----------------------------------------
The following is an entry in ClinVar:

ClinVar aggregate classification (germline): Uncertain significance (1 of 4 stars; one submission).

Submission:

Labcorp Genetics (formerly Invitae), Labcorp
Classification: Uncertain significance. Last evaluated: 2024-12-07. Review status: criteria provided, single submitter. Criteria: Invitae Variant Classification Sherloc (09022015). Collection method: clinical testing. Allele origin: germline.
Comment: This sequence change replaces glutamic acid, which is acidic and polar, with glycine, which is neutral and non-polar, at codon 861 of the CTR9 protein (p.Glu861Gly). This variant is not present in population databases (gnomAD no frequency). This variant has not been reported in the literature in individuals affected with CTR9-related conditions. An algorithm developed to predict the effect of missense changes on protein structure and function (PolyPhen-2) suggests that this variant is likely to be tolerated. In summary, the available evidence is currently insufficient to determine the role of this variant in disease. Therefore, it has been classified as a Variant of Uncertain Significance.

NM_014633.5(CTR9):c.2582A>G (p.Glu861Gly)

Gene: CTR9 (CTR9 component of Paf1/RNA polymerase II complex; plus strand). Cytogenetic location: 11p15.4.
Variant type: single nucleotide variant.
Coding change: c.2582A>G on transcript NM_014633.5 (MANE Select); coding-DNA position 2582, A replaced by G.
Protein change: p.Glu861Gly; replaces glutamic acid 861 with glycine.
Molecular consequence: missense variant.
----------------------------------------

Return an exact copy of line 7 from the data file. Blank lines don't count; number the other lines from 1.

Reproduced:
NM_014633.5(CTR9):c.2582A>G (p.Glu861Gly)